Locket Lady: Monica Rich Kosann builds jewelry empire based on personal stories and future dreams
"I like to think of myself as a storyteller," Monica Rich Kosann says. "Whether I'm photographing your family or doing portraiture or you're wearing your jewelry, it always tells a story. Women love things that are about themselves and my jewelry is very empowering."
Around 15 years ago, Kosann worked exclusively as a portrait photographer. As a hobby, she collected vintage cigarette cases, powder compacts, and lockets from flea markets and antique shops. She would put her clients' photos into these one-of-a-kind finds, much to their delight.
"Actually they're the ones who got me into (the jewelry business) because they kept wanting more," she explains. "My husband and I went to Italy and we found the artisans who had made the old cigarette cases and compacts and had them make them new for us to hold photos and that's how it started."
Kosann has built a thriving jewelry business based on our love for personal stories and future dreams. Her lockets are a celebrity favorite, worn by Sarah Jessica Parker, Allison Williams, Nina Garcia, Jordan Dunne, and Hayden Panettiere, Kosan has expanded to pendants, charm bracelets, and other pieces of fine jewelry that each evoke the memories we treasure.
She has a shop on the seventh floor of Bergdorf Goodman in New York, where I caught up with her during New York Fashion Week, and plans to open a stand-alone store in New York soon. A trunk show of her unique designs debuts at Elizabeth Anthony in Houston Thursday and Friday (October 13 and 14).
"I think lockets are one of the sexiest pieces of jewelry a women can wear," Kosann says. "It holds your secrets, your stories, your adventures, your celebrations. I started doing lockets to debunk the notion that a locket has to be about having a picture of a baby. Women have everything in it from their travels to quotes to hobbies and aspirations. One woman I know went on a safari and put her pictures of animals in there."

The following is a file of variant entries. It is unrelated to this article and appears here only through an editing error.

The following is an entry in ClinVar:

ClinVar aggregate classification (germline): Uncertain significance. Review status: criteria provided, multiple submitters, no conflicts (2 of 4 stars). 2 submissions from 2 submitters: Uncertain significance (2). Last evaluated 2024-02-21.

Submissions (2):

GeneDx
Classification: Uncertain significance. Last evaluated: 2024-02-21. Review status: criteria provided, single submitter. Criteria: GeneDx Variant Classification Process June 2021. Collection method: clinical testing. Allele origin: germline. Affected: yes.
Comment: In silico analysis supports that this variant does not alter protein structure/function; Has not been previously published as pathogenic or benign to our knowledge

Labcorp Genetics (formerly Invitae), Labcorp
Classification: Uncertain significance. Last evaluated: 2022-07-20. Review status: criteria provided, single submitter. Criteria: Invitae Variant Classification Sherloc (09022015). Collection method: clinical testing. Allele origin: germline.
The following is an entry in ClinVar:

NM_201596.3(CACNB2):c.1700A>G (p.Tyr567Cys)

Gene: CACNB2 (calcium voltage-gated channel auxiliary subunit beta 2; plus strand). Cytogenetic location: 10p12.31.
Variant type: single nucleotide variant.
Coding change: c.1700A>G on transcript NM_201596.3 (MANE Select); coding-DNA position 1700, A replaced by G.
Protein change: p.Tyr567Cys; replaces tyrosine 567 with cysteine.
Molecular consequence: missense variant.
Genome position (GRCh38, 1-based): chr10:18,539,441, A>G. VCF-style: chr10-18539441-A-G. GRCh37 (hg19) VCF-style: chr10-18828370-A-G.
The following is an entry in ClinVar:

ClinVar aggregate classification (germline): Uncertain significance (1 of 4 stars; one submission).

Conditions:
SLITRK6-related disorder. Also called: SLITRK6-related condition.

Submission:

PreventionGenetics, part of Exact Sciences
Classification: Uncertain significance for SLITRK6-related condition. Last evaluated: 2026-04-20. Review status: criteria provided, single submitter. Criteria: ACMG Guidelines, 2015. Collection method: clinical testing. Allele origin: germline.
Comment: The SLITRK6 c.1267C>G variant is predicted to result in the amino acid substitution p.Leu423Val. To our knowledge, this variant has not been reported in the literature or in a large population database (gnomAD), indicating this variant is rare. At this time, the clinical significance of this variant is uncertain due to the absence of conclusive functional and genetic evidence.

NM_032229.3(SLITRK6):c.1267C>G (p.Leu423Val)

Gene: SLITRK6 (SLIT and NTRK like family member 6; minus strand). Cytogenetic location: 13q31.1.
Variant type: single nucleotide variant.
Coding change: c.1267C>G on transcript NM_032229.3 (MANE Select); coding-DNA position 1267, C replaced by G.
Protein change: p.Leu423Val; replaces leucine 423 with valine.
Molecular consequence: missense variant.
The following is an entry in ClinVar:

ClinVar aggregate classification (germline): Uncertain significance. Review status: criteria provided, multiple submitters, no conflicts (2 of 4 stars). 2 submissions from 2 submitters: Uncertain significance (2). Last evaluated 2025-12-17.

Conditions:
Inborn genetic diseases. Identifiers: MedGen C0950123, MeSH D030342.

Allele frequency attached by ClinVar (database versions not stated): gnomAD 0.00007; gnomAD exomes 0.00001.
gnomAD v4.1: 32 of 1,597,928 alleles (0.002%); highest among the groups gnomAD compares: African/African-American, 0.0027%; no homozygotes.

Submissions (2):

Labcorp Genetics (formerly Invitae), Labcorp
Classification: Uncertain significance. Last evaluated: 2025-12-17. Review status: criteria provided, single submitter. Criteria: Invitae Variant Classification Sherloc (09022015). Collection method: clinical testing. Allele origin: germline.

Her lockets, which cost from $150 to $250,000 (for a one-of-a-kind creations), can vary from a single place to put a photo to a multiple locket called The Four.
"It's very generational in the sense that mothers and daughters buy my jewelry," she says. "It's something a woman wants to buy and eventually share with her daughter. We are lucky to have customers 40 and up but we also have customers who are 21 to 30 years old. "
Kosann expanded into locket pendants and rings, some made from fine gemstones, and also created a a new kind of charm bracelet.
"I didn't want to create charms like a tennis racket or a camera. I've seen that," she says. "I wanted grander things about women. We have very complicated lives. There are up and down times and a lot of those things are our journey. I want things about my life, adventure, having children, being with my husband, romance, things like that."
Some charms emphasize travel — individual charms of all the continents or a compass — while others highlight with life experiences. One, which she calls the "divorce charm," is a bird cage with the door slightly ajar that represents freedom, she says, or, on happier terms, it could be for empty nesters. (Many of the charms can be worn on a bracelet or a necklace.)
The most popular charm contains the phrase, "Carpe diem." "It's my favorite saying," she explains. "To me 'carpe diem' is 'You go girl.' Women go through a lot of different stages in our lives, so it takes us through all these different stages and moments."
A globe charm can be personalized with one small diamond soldered onto a location of significance (say Houston, where you got married). "It's really a conversation piece because by wearing this, you get to share if you want to," she says.
New collections include small Poesy rings with poetic inscriptions, like "forever" or "never fear," and a collection inspired by vintage watch keys. "I like to take things that are old history and make them new and modern so that's where my inspiration comes from," she says.
Her latest obsession is her new ceramic collection inspired by a French pottery called craquelins, from the Deco period, that she found in a Paris flea market. "I had never heard of it," she says. "I thought, 'my god, I have to make charms out of it."
She designed Deco-inspired ceramic lockets and animal pendants, some mixed with 18-karat gold and diamonds. One of her favorites is a ceramic fish.
"It means perseverance because a fish always swims forward. They don't go backwards," she says. "Think about it."